Dream of suspended mini nuclear plants

NuScale says it stands by its new design-based cost estimate and has long been in contact with regulators about the modifications. “We don’t expect any surprises,” said José Reyes, CTO and co-founder of NuScale. UAMPS spokesman LaVarr Webb acknowledged the uncertainty of the design approval process, but said that the $89 price tag for electricity from the planned Idaho reactors remains competitive, given gas prices. Natural combustion spikes, and because power is always on can help stabilize the grid. He points out that rising interest rates and a supply-chain crisis have increased the costs of all power plants, not just nuclear fission plants.

Despite that optimism, officials in Morgan, Utah, a small town in the Wasatch Mountains north of Salt Lake City, decided to quickly pull out of the project. City manager Ty Bailey said he’s worried about where the community’s energy will come from in the future due to coal shutdowns and the rise of electric vehicles. “Things used to be very groundbreaking,” he said. “The system is stable year after year. And policies have changed that—no political commentary.”

This year, the city realized it had new alternatives to the growing cost of nuclear energy. While the Inflation Reduction Act is expected to help offset the costs of the Idaho plant, it also includes funds to help rural communities start their own energy projects. Bailey wants the city to become more autonomous, installing its own solar panels and overnight batteries.

In this round, Morgan was the only defector, although another Utah city, Parowan, reduced its commitment from 3 MW to 2 MW—just enough to cover the loss of coal power. But the new deal with the utilities, negotiated during a two-day meeting with UAMPS members this winter, puts the project under a ticking clock. It included requirements that the price be held steady at $89 per megawatt-hour, and—most worrisome for utilities wanting the project to succeed—that the project be at least 80% subscribers next year. If it doesn’t reach that threshold, the towns will be reimbursed for most of their expenses so far.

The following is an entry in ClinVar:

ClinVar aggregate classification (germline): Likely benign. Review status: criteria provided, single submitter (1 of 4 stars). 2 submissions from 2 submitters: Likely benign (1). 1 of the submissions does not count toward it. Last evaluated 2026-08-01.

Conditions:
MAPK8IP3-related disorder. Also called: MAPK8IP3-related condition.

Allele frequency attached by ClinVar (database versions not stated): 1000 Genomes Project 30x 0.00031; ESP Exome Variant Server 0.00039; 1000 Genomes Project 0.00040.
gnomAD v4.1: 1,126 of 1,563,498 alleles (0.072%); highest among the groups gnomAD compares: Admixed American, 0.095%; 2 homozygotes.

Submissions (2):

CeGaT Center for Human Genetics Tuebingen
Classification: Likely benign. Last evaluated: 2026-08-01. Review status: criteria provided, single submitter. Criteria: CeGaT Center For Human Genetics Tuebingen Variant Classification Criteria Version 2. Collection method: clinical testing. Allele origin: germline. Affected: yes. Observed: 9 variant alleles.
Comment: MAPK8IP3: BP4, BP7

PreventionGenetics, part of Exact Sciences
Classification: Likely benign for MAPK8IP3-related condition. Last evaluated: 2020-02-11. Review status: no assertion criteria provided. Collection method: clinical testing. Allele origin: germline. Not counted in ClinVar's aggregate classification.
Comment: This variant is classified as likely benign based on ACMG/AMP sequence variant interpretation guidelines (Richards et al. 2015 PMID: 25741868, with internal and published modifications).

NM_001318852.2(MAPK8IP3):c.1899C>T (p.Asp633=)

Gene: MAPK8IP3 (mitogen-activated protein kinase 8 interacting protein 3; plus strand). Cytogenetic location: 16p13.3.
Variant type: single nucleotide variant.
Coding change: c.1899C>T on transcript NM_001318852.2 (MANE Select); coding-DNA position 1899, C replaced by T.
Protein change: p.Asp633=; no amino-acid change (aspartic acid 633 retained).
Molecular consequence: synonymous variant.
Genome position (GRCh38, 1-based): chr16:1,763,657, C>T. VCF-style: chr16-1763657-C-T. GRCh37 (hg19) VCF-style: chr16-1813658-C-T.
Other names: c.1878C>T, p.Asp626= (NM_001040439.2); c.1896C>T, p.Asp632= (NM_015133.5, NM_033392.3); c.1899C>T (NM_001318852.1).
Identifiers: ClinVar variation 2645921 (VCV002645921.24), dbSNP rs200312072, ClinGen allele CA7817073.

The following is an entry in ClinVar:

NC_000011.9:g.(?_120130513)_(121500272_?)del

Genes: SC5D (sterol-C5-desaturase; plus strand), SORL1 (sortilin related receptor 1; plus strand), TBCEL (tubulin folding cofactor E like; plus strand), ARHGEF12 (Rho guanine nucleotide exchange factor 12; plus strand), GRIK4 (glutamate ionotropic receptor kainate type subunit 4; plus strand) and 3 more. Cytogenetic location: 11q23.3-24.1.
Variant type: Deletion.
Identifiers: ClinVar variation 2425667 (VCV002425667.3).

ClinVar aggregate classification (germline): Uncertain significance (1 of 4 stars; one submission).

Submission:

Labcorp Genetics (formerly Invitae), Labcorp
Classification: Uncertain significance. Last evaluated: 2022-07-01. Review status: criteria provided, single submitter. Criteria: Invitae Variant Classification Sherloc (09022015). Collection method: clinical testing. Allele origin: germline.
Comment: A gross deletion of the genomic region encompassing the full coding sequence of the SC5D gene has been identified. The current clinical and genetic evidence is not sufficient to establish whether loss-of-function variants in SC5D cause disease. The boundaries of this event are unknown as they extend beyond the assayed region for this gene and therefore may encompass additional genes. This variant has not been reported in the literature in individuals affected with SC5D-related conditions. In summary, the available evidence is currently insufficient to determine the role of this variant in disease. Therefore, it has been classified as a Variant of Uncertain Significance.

At this point, the utilities have invested relatively little of their money in the project, but that will change in 2024 when the project begins applying for site-specific building permits, followed by construction. reality. To get the project fully registered, the team is talking to utilities elsewhere in the Northwest, where NuScale is competing with other SMR startups, including TerraPower is backed by Bill Gates, recently signed a viable agreement with PacifiCorp, a private company. UAMPS’ Webb said he was optimistic about where the talks would go.

In Los Alamos, Garcia hopes that trust is in place. As the county coal contract’s end date approaches, he has a deal for 15 MW of “definite” power from a combination of wind and solar for less than half the price of a nuclear project. But that’s only about a sixth of the county’s needs, and he doesn’t expect to see similar prices again.

Without nuclear, he worries the county will have to slow down its decarbonization plans. “We might have to really invest in one unit of natural gas to close the gap until something else comes along,” he said. Now, the county council has voted to formalize their electricity rate increase for the long-planned NuScale plant, from 1.8 MW to 8.6 MW. Garcia hopes it will help encourage other utility companies to seize the opportunity to spark a nuclear renaissance.

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